10 new sci-fi and fantasy books to enrich your month of August ‹ Literary hub
There’s no better way to beat this brutal heat than to retreat to the nearest air-conditioned place, whether it’s your home or public transport, with one of the many promising SF and Fantasy readings. of this month. It seems almost every publisher has something to offer this month: the magic of consuming stories and bending words to translate them, or the magic of blood that leaves the deepest bruises; false soothsayers and real witches; a fantasy romance and a dark, incisive college that shines a light on the evil in our own world.
The book eaters by Sunyi Dean
(Tor Books, August 2)
Books about the magic of reading are simply the best, and it’s a pleasure to see writers find new and inventive ways to turn our love of the written page into a metaphor. Think Jasper Fforde’s series of characters literally dropping into a good book, but Sunyi Dean’s first fantasy has a darker side. In his world, beings like The Family literally consume books, each with a unique taste (spy capers are snacks, romances are decadent dessert). But not all book eaters are equal; girls and boys are entitled to different book regimes designed to keep them trapped in old gender roles. But when Devon learns that her son doesn’t need words, but real thoughts, to survive, she must decide what primal darkness she’s willing to draw from to protect her child from his family.
insomnia by Victor Manibo
(Erewhon Books, August 2)
It’s fair to say that the past five years have made many of us into insomniacs, so a near-future tale about our pandemic-altered world of insomnia feels very real. But Victor Manibo’s position stands out from other cautionary tales by claiming that insomnia could actually… be good? Citizens who move outside of circadian rhythms are able to optimize their time (for more money, naturally) and establish themselves as both inspiring and fearsome among their puny peers who need to lose eight hours of rest. . But of course, the restless turmoil can’t last forever, and when journalist Jamie Vega becomes implicated in his boss’ death, he must come clean about the unethical way he achieved insomnia… and potentially face a future in which he has to close his eyes yet again.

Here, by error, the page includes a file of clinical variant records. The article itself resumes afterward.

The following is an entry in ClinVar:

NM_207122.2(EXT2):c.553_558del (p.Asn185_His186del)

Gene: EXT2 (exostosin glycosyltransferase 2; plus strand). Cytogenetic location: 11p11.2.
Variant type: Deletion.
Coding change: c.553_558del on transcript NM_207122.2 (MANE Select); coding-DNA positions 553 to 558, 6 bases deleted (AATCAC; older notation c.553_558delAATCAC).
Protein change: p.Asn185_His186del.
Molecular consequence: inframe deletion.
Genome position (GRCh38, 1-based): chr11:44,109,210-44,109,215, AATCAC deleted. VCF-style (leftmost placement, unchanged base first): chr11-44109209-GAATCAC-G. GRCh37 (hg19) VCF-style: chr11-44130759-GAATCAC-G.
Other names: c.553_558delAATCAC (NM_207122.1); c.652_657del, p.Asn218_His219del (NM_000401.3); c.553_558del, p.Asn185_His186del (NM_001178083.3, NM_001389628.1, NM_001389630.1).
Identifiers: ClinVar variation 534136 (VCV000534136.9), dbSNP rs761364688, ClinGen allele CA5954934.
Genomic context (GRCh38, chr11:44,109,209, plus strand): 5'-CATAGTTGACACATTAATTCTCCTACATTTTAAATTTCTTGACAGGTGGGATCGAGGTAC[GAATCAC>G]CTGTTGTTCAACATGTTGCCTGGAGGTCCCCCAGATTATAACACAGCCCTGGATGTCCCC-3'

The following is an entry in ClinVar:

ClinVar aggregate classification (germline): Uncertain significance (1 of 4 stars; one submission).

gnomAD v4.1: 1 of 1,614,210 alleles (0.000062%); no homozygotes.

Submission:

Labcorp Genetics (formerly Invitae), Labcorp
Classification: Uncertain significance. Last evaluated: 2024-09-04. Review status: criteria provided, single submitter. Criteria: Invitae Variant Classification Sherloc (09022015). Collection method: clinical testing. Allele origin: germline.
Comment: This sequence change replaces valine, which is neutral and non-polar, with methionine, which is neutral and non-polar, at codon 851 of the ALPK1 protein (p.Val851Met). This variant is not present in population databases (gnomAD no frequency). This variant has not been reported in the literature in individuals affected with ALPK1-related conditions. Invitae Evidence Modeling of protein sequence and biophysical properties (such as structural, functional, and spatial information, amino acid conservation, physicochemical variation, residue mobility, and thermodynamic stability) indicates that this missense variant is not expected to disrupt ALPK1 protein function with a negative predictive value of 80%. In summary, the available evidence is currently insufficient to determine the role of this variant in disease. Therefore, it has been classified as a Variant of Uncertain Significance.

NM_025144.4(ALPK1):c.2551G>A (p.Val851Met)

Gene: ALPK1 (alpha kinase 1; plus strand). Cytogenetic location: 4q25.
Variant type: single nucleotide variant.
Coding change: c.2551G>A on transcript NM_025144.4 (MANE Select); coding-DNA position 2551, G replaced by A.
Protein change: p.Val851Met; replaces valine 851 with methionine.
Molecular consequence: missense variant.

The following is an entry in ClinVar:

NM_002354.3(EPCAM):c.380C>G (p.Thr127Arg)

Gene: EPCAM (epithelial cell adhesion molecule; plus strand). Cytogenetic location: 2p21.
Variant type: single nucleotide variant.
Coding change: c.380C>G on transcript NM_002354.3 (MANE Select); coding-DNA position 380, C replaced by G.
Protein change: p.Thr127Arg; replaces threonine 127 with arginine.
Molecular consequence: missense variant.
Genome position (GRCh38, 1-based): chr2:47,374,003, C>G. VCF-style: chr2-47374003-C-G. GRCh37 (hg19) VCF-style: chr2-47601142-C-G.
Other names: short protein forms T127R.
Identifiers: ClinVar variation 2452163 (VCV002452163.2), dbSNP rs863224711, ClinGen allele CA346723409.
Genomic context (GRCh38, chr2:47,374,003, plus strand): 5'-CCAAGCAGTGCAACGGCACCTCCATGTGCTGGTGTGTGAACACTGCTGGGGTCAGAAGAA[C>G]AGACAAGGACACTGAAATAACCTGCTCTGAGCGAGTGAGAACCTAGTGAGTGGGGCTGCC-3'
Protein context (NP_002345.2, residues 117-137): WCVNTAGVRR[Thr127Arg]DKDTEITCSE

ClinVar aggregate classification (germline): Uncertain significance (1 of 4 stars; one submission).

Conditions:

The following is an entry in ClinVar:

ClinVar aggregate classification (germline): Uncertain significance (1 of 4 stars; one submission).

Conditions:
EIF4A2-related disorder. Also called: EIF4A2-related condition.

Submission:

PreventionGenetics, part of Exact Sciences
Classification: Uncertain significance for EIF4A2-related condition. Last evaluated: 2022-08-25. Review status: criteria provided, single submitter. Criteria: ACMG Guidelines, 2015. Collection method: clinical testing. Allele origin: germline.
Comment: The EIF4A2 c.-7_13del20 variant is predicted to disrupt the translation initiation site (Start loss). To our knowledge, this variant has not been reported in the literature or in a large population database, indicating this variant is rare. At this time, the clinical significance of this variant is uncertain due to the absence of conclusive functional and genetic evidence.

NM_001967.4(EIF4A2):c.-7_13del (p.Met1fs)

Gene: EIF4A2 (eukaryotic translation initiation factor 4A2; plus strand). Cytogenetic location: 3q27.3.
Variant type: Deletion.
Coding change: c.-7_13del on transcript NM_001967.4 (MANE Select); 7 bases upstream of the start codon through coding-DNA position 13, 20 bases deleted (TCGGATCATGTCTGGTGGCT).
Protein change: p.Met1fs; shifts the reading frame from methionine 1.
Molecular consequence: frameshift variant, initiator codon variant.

women could fly by Megan Giddings
(Amistad, August 9)
After delving into the horrors of early black body medical experimentation Lakewood, Megan Giddings evokes the traumatic history of witchcraft in the dystopian near future of her second novel. Nearing 30, Jo must either get married, but she’s ambivalent about her boyfriend and in love with her best friend Angie, or submit to the state registry to be watched for signs of witchcraft. . Instead, a new opportunity arises: to visit an island that may provide a clue to his mother Tiana’s disappearance 14 years ago. But is being accused of witchcraft an even worse fate than a life of control?
The bruises of Qilwa by Naseem Jamnia
(Tachyon, August 9)
I find tales of magic particularly compelling when that power draws from the body, such as Naseem Jamnia’s early fantasy centered around blood magic. But much like the unpredictability of our own blood, Firuz-e Jafari finds their magic hard to control and bears various social taboos. First, he exiles them from their homeland of Dilmun in the face of a devastating plague; then, as a refugee in the democratic Free City-State of Qilwa, the discovery of more decomposing bodies makes him a scapegoat again.
edge of the glacier by R. A. Salvatore
(Harper Voyager, August 9)
For over thirty years, RA Salvatore has been writing the adventures of Drizzt Do’Urden, a dark elf from the Forgotten Realms setting of the Dungeons & Dragons lore. While Drizzt is a well-known character in the fantasy genre, some of his books have contributed to racist stereotypes about dark-skinned elves. Last year saw the start of a new trilogy, The Way of the Drow, intended to offset these portrayals by more thoughtfully expanding the identity of the drow; this is the second installment after Stellar Enclaveand a good starting point for new readers.